For the (2) X Motors and the Y Motor I set the Drive Current to 2. I did this because the motor specs show 1amp/phase and this is a 2-phase motor. I left the idle at 0 (default).
Actually, the current setting in the BB controller refers to per phase current. You should not double the current because the motor has two phases. As a side note, there is some confusion between motor vendors and drive vendors. Often times the motor vendors refer to RMS phase current while drive vendors (including Buildbotics) refers to peak phase current. If you find that 1 amp is not enough, try multiplying that value by the square root of 2 to get 1.41 amps of drive current. If the motors get really hot, then the drive current is too high.

I set the step angle to .5 to match the motor specs.
You did this correctly since your motor is 1.8 degrees per step and the planetary gear ratio is 3.6:1.

For the Z Motor I set the Drive current to 2.8 as the motor specs show 1.4amps/phase and this is also a 2-phase motor.
Once again, the correct current is 1.4 amps, but you might need to multiply this by the square root of 2 as described above.

I verified that the step angle matched the motor specs (1.8).
Right again.

Again, I left the idle at zero.
It is sometimes necessary to apply some idle current to the Z axis to prevent the spindle from falling when current is removed. .5 amps might be a good value for idle-current on the Z axis

I pulled the post processor from github for Fusion 360 and exported a tool path with it to cut out some small shapes to validate sizing. This is where things went a little crazy….
As you mentioned, the travel-per-revolution is wrong. You assign this number to tell the BB Controller how far the axis will move with each turn of the motor. If the axis travels way farther then you told it to move, then the value in 'travel-per-revolution' is way too low. Use the following procedure to calibrate the travel per revolution for each axis:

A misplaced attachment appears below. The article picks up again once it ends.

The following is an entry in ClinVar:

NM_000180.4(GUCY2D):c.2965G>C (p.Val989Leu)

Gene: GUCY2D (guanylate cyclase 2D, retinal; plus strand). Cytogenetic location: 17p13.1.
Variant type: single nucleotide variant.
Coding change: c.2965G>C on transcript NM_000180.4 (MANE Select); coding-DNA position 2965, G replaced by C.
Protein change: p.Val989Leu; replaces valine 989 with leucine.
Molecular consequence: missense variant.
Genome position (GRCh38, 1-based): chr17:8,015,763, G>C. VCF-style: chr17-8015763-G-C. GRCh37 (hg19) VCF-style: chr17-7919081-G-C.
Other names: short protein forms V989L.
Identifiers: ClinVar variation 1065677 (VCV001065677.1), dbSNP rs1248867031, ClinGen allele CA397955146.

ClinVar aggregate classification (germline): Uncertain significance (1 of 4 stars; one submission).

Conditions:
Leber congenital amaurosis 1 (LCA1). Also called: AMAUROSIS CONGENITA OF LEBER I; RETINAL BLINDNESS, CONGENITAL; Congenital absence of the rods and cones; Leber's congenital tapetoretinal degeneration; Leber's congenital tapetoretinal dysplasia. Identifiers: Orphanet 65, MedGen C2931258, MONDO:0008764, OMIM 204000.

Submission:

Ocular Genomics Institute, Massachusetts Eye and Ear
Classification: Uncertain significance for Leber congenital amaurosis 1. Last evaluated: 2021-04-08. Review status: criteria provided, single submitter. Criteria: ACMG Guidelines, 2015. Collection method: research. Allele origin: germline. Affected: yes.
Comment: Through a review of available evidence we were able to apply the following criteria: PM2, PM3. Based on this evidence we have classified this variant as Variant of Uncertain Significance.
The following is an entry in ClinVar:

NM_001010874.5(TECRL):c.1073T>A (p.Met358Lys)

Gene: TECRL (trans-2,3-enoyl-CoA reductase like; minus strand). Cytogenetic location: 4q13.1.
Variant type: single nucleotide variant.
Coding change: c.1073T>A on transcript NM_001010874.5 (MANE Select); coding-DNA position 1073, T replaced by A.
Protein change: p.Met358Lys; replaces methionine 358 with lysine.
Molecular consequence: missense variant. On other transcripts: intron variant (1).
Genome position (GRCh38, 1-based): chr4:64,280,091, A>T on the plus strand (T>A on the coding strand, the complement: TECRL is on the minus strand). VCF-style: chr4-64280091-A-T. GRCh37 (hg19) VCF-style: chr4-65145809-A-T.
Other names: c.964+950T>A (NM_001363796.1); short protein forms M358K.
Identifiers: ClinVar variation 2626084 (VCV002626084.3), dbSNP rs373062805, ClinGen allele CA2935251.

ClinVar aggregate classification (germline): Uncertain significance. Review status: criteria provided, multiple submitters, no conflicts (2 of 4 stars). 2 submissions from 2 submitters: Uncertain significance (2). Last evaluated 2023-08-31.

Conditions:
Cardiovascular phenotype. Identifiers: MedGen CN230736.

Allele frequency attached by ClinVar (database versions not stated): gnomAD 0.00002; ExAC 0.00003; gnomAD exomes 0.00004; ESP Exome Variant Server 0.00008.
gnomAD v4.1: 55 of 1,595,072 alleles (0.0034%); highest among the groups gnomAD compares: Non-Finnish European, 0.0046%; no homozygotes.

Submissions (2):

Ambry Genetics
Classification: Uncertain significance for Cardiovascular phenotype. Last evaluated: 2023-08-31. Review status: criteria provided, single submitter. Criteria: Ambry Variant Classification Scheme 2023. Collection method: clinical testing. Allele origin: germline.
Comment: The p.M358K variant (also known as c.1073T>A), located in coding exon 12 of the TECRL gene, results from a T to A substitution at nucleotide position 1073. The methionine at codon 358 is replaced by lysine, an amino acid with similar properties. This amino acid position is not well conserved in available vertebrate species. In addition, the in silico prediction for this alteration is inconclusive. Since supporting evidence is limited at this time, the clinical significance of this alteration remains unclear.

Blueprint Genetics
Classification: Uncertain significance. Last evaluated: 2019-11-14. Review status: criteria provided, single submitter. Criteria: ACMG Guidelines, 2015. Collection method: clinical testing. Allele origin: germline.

• 1. Note the current value in the 'travel-per-revolution' field for the axis in question
    2. Move the axis to a place where you have a lot of room to move without hitting an end stop.
    3. Set the axis offset to zero by clicking the button that has a zero with a cross through it in the Axis table at the top of the Control page.
    4. Select the MDI tab on the Control page.
    5. Mark the current position of the axis.
    6. Enter a GCode command in the MDI entry field and click the "Play" button to tell the axis to move a fixed distance. For instance, if the machine is working in metric units, then G0 X20 would cause the axis to move to X = 20mm.
    7. Measure the distance moved.
    8. Divide the actual distance moved by the requested distance. For instance, if you asked it to move 20 mm and it actually moved 100mm, then the result would be 100mm/20mm = 5.
    9. Multiply the old value in the 'travel-per-revolution' field by the quotient (5 in the example) and enter the new value in the 'travel-per-revolution' field, then Click the green "Save" button to get the new configuration to take. For instance, if the old value in 'travel-per-revolution' was 5mm and the quotient is 5 as in the example, you would change 'travel-per-revolution' to 25mm.
    10. Repeat 3 through 9 again to confirm that the travel distance is correct for the axis. Make sure you reset the offset, because the controller will move to the new position from where it currently thinks it is. If the current position is not zero, then the distance moved will not be the distance requested.
Repeat this procedure for each axis.

Tip - When using the game pad, use the Y, X, A , and B buttons next to the joystick on the right to adjust gamepad jogging speed. Y travels at the maximum speed as set in the 'max-velocity' field, X is slower, A is even slower, and B is very slow.

Finally, if you would like more help, feel free to call me at 707-559-8539.

Doug